US coils stamp are often faked; some say as many as 80% of all Washington/Franklins coils are faked using various techniques. Learning what to look for is key when identifying your stamps.
1. Measure distance between cut edges (horizontal coils are 25mm, vertical are 21.5mm). A variance of + or - .03mm is tolerable. Anything more can be discounted as fake 95% of the tiime;
2. Are the cut edges straight and are they parallel? The earliest coils can have slightly non-parallel edges, but not much. After 1910 the edges must be perfectly parallel;
3. Were the cut edges cut with a scissors, knife, paper cutter or ?? The cut edges must have the correct appearance from being cut by the coil slicer blades. To observe the correct looking cut edges, use a relatively cheap coil pair such as Scott #390, which is virtually never faked. Or use a cheap pair or larger of a government imperf coil, such as #408H, 408V, 409H, 409V. Get a paste-up pair, which is virtually never faked. Use these for your models for study. Study those genuine cut edges under good magnification (I use 15X, 10X is OK, 15X is better, 20X is OK if you can hold a steady hand, any higher magnification will not be possible to hold steady enough to study); Remember - Even if cut edges look genuine and parallel, the subject coil can easily be made from a genuine imperf coil just be adding perforations, so the next important checkpoint is;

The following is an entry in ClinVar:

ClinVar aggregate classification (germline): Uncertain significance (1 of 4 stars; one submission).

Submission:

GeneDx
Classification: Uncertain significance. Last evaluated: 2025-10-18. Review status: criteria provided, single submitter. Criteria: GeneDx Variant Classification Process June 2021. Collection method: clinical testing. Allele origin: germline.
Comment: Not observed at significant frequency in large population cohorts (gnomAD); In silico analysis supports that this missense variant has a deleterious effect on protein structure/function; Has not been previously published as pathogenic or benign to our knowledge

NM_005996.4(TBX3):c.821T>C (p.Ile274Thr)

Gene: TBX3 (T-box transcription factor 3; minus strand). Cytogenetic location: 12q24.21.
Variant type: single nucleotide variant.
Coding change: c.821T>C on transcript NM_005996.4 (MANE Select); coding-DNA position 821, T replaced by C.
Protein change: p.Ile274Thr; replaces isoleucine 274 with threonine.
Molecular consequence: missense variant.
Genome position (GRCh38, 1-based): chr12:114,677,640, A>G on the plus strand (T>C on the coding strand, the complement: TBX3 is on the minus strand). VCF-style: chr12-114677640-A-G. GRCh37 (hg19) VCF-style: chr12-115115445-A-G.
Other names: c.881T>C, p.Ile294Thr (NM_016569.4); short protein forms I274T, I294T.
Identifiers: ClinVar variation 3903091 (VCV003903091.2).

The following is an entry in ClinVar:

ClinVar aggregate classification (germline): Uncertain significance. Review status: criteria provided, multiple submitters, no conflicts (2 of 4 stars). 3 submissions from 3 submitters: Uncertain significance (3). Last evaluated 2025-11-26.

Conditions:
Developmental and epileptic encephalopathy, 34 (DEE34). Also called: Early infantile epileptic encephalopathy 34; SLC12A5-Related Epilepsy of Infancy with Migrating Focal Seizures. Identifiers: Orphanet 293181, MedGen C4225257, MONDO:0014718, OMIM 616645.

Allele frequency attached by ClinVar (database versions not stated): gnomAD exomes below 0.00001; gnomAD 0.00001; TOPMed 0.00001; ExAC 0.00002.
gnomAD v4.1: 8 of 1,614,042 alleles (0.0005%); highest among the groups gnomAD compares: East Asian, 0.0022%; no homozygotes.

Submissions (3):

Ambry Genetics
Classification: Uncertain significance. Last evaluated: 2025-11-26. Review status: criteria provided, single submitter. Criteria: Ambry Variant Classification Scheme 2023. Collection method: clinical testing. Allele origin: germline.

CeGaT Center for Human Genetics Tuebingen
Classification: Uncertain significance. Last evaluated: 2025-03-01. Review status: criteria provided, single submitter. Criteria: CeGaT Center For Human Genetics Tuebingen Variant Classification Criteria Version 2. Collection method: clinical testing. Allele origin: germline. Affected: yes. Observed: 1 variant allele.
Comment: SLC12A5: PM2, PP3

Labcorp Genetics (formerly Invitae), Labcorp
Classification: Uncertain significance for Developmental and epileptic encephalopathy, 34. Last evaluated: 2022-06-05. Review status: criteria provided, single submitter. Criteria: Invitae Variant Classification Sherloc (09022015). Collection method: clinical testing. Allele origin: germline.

4. Study the perforations. Genuine coil perf holes should have slightly uneven edges, never perfectly round. Perfectly round holes, clean cut, are fake. Again, study the holes of a known genuine cheap pair. For flat plate coils, use #390, 410 or 441. For rotary coils use #448 or 486 or 490. None of these are generally ever faked;
5. Learn what Scott numbers fakes of good coils are made from. This information is found in the Armstrong book or the Schmid book ("The Expert's Book"). Armstrong is better because the info is all basically on one page;
6. Buy the Armstrong book and study the text and pictures. The Schmid book is also good, but Armstrong covers more ground and covers the earliest (pre-1909) coils. Schmid does not.